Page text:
Having already conquered the box office, Fox’s “Avatar” also conquered the Hollywood Foreign Press Assn. on Sunday night, winning the Golden Globes for best picture drama and director for James Cameron at the org’s 67th annual awards ceremony.
It was a good night for populist fare on the comedy side as well, as Warner Bros.’ summer hit “The Hangover” nabbed the top musical or comedy prize, besting “500 Days of Summer,” “It’s Complicated,” “Julie and Julia” and “Nine.”
“Avatar” prevailed over “Inglourious Basterds,” “Precious,” “Up in the Air” and “The Hurt Locker” — which, despite having dominated the awards season thus far, was the only dramatic picture contender to go home empty-handed from the Globes ceremony, which was broadcast live from the Beverly Hilton.
Cameron himself paid tribute to his fellow nominee and ex-spouse, Kathryn Bigelow, who had been a strong candidate for “The Hurt Locker,” gauging by early critics and guild prizes. “Frankly, I thought Kathryn was gonna get this,” said Cameron, who picked up his second directing Globe after 1997’s “Titanic.” “But make no mistake, I’m very grateful.”
With the exception of 2008’s “Slumdog Millionaire,” which won the Globe for drama and the Academy Award for best picture, the HFPA has had a spotty track record in recent years in forecasting the eventual Oscar winner (albeit with five Oscar nominees, as opposed to this year’s expanded field of 10).
The evening’s two double-nominated actresses, Meryl Streep and Sandra Bullock, each went home with a trophy: In an interesting reversal of their usual genre territory, Bullock won the Globe for dramatic actress for “The Blind Side” (she was also nommed for comedy actress for “The Proposal”), while Streep made HFPA history with her seventh career Globe win, nabbing actress in a musical or comedy for “Julie and Julia” (and beating out her own perf in “It’s Complicated”). Their wins amounted to a sort of replay of Friday’s Critics’ Choice Awards ceremony, where the two thesps tied for actress.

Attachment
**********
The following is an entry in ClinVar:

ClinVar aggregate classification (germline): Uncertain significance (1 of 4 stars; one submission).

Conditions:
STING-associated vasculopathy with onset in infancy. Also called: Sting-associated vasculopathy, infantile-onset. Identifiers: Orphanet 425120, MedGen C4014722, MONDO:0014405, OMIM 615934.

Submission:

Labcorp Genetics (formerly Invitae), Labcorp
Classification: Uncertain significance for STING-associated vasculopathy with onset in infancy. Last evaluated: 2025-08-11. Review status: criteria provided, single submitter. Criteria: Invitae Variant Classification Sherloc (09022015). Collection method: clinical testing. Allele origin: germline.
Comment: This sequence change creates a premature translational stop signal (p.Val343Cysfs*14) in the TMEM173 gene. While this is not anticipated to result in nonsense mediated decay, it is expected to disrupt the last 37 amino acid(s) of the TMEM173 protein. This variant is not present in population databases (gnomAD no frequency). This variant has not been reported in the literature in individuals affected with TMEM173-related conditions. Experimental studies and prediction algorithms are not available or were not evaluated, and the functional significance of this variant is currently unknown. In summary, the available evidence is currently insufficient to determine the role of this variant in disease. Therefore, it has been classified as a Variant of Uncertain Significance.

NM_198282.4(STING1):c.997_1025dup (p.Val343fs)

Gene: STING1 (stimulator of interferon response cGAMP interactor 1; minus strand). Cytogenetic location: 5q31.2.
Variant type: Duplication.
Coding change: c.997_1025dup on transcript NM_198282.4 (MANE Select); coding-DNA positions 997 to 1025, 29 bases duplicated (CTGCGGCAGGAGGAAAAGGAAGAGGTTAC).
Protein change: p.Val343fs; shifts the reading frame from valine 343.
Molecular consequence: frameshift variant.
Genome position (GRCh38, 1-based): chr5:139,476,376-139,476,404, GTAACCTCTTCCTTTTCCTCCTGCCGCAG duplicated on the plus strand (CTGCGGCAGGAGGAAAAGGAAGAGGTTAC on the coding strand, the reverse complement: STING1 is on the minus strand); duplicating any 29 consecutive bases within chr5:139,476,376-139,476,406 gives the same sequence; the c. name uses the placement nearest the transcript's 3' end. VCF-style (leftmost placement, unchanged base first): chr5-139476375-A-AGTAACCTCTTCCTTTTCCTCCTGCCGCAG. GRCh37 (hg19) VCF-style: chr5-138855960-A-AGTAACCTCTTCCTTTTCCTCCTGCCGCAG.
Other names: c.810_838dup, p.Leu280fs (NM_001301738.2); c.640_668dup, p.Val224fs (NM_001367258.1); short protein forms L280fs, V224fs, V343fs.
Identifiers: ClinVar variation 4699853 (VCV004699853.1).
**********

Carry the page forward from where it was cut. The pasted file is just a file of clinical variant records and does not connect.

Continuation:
Jeff Bridges drew the Globe for actor in a drama — and a standing ovation — for his turn as a washed-up country musician in “Crazy Heart,” which also took original song honors for T Bone Burnett and Ryan Bingham’s “The Weary Kind.”
Robert Downey Jr. topped the comedy actor category for his reinterpretation of the title role in “Sherlock Holmes,” and made no secret of his surprise in one of the night’s liveliest speeches: “First of all, I’d like to thank (wife) Susan Downey for telling me that Matt Damon is going win, so don’t bother to prepare a speech. That was at about 10 a.m. I don’t have anybody to thank. I’m sorry.”
Streep, who previously had been tied with Jack Nicholson for most wins (six), began her speech on a comical note — “I want to change my name to T-Bone. T-Bone Streep” — and later humbly acknowledged, “I have played so many extraordinary women that, basically, I’m getting mistaken for one.”
Crowned supporting actress for her work in “Precious,” a teary-eyed Mo’Nique achieved one of the evening’s emotional high points early on, closing her acceptance speech with a dedication to victims of abuse. “I celebrate this award with every person that’s ever been touched. It’s now time to tell, and it’s OK,” she said.
Christoph Waltz, who, like Mo’Nique, had already scooped up multiple kudos beforehand, added the Golden Globe for supporting actor to his collection of prizes for “Inglourious Basterds.”
“Quentin (Tarantino) made a big bang of a movie, and I wouldn’t have dared to dream that my little world, my globe, would be part of that constellation. And now you’ve made it golden,” he told the crowd.
“Up in the Air” scribes Sheldon Turner and Jason Reitman won screenplay honors for their adaptation of Walter Kirn’s novel, while foreign-language film honors went to Michael Haneke’s German period drama “The White Ribbon.”
Besides “Avatar” and “Crazy Heart,” “Up” was the only film to win two awards. Pic was named top animated feature film, extending Disney/Pixar’s winning streak since the category’s inception in 2006, and also received the original-score kudo for composer Michael Giacchino.
Martin Scorsese was feted with the Cecil B. DeMille award, presented by Robert De Niro and Leonardo DiCaprio.
“If the times were different, I’d be surprised if Cecil B. DeMille wouldn’t have been honored with a Martin Scorsese award,” De Niro said, introducing a montage of clips from the helmer’s work that included the upcoming “Shutter Island.”